In the past year we’ve grown the #govcapabilitea network of digital skills doers to include 15 departments. We’ve held 20+ one-on-one masterclasses, aka wide-ranging chats about the art of the possible, with our Directors-General. We’ve convened a brains trust of insight, behaviour, analysis and strategy wonks within DH, so that they can work in a nicely joined-up way on big issues (especially consultations, so watch that space). We’ve discovered that ‘open policymaking’ and ‘digital’ were actually the same thing all along. Warm fuzzies all round.

A poster at DH Digital showing our network
A poster on the wall at DH Digital: our network

Without our network, we couldn’t have enabled, catalysed or inspired anything. And we couldn’t have had the trust to lay the groundwork for what needs to happen in the future. For instance, although DH’s new citizen engagement platform launched this week, the DH Executive Board signed off the rationale and roadmap 6 months ago, and inspiring the policy leadership to back change started long before that. (Spoiler: there’s more to come on that front).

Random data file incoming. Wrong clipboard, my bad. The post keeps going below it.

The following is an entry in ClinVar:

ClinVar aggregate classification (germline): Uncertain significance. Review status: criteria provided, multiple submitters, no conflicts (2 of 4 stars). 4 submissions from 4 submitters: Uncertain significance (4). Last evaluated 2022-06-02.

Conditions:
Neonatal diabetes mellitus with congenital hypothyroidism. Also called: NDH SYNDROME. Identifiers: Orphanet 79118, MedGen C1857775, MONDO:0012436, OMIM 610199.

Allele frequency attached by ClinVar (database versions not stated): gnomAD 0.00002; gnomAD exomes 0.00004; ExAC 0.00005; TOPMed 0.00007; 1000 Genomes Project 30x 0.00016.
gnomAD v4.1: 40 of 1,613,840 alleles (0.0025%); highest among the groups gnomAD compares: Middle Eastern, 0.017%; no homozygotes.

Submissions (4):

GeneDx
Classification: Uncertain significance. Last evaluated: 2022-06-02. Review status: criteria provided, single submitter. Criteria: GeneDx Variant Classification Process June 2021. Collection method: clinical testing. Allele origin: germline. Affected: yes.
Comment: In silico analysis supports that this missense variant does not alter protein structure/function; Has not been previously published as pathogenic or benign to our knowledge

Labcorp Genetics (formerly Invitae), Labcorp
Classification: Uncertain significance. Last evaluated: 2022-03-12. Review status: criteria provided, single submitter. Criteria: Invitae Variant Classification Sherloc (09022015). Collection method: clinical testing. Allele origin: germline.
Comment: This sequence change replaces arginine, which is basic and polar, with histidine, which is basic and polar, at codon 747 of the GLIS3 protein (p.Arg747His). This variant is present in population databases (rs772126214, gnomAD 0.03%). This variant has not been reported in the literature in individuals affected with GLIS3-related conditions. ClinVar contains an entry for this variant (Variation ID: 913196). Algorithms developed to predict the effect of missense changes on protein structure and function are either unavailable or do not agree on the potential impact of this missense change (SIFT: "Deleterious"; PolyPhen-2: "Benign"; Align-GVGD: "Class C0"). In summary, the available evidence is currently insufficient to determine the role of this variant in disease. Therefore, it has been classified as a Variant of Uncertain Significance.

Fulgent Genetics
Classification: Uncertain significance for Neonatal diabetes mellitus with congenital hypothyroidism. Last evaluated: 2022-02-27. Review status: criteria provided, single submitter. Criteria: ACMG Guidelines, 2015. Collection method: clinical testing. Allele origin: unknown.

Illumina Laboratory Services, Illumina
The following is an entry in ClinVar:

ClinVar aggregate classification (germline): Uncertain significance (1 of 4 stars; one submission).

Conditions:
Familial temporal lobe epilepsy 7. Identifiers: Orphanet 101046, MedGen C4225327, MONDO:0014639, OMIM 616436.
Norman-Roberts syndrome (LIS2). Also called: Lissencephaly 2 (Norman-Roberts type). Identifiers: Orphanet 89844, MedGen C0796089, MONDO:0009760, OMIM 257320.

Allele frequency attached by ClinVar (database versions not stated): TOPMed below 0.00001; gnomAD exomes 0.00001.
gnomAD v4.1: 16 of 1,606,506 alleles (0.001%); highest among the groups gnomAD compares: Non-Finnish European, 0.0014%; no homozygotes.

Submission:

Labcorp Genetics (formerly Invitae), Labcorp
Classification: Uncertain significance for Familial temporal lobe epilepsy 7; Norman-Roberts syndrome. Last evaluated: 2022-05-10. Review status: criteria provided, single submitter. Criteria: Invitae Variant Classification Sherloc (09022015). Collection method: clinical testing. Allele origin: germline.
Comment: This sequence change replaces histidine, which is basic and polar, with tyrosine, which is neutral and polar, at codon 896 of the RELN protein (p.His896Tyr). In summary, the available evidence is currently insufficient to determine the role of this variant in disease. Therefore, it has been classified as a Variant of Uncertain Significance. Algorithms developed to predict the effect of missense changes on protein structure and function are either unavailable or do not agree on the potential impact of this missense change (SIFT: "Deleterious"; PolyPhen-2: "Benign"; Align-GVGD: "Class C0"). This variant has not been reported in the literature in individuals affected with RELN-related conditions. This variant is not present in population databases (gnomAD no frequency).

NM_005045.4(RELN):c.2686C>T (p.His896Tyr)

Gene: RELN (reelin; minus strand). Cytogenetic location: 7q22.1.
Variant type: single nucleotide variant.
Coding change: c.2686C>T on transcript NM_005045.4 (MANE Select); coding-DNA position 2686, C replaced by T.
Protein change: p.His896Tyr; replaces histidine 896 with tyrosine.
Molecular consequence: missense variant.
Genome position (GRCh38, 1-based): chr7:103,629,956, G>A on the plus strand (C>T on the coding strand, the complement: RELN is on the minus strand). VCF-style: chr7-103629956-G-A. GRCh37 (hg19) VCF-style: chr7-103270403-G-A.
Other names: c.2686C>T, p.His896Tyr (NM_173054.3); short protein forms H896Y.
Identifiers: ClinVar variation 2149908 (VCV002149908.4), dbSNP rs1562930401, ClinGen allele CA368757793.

But that’s catalysing and enabling, and that’s strategy.

So I’m very lucky that I’ve had such an awesome job at DH as head of digital strategy, but that’s really the job of the whole team – and of the whole department.

My formal title, Digital Strategy Manager, is much better. Because all I’ve done is enabling. And that's strategy.

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1 comment

  1. Comment by Peter L. Dixon posted on

    Well done indeed. In fact it is bloody marvelous. Great team work. It is so refreshing for the Govt to recognise and praise for a change.